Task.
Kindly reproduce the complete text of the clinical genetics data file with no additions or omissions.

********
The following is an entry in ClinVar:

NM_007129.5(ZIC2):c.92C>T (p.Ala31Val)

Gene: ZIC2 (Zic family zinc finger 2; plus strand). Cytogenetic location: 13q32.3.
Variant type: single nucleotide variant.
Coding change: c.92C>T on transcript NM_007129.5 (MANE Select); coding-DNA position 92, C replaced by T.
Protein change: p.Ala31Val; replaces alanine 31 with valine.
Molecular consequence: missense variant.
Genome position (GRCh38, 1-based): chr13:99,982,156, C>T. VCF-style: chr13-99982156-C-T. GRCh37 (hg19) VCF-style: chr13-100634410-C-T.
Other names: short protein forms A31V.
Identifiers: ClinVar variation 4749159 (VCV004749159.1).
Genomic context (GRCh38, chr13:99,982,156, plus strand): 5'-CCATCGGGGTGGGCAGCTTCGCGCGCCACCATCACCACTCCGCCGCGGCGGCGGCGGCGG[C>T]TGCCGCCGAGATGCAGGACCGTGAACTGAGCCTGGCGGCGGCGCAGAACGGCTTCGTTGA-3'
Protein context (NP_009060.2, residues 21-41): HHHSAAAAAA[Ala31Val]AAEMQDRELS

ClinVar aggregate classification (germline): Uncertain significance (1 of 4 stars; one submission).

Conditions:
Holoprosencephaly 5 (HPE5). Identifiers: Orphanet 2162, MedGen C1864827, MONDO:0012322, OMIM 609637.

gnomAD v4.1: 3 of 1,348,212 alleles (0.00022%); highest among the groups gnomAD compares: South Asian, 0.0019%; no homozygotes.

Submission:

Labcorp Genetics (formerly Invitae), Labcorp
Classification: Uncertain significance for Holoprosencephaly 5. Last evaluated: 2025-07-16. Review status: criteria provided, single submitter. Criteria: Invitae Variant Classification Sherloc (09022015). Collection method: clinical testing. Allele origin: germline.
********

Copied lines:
The following is an entry in ClinVar:

NM_007129.5(ZIC2):c.92C>T (p.Ala31Val)

Gene: ZIC2 (Zic family zinc finger 2; plus strand). Cytogenetic location: 13q32.3.
Variant type: single nucleotide variant.
Coding change: c.92C>T on transcript NM_007129.5 (MANE Select); coding-DNA position 92, C replaced by T.
Protein change: p.Ala31Val; replaces alanine 31 with valine.
Molecular consequence: missense variant.
Genome position (GRCh38, 1-based): chr13:99,982,156, C>T. VCF-style: chr13-99982156-C-T. GRCh37 (hg19) VCF-style: chr13-100634410-C-T.
Other names: short protein forms A31V.
Identifiers: ClinVar variation 4749159 (VCV004749159.1).
Genomic context (GRCh38, chr13:99,982,156, plus strand): 5'-CCATCGGGGTGGGCAGCTTCGCGCGCCACCATCACCACTCCGCCGCGGCGGCGGCGGCGG[C>T]TGCCGCCGAGATGCAGGACCGTGAACTGAGCCTGGCGGCGGCGCAGAACGGCTTCGTTGA-3'
Protein context (NP_009060.2, residues 21-41): HHHSAAAAAA[Ala31Val]AAEMQDRELS

ClinVar aggregate classification (germline): Uncertain significance (1 of 4 stars; one submission).

Conditions:
Holoprosencephaly 5 (HPE5). Identifiers: Orphanet 2162, MedGen C1864827, MONDO:0012322, OMIM 609637.

gnomAD v4.1: 3 of 1,348,212 alleles (0.00022%); highest among the groups gnomAD compares: South Asian, 0.0019%; no homozygotes.

Submission:

Labcorp Genetics (formerly Invitae), Labcorp
Classification: Uncertain significance for Holoprosencephaly 5. Last evaluated: 2025-07-16. Review status: criteria provided, single submitter. Criteria: Invitae Variant Classification Sherloc (09022015). Collection method: clinical testing. Allele origin: germline.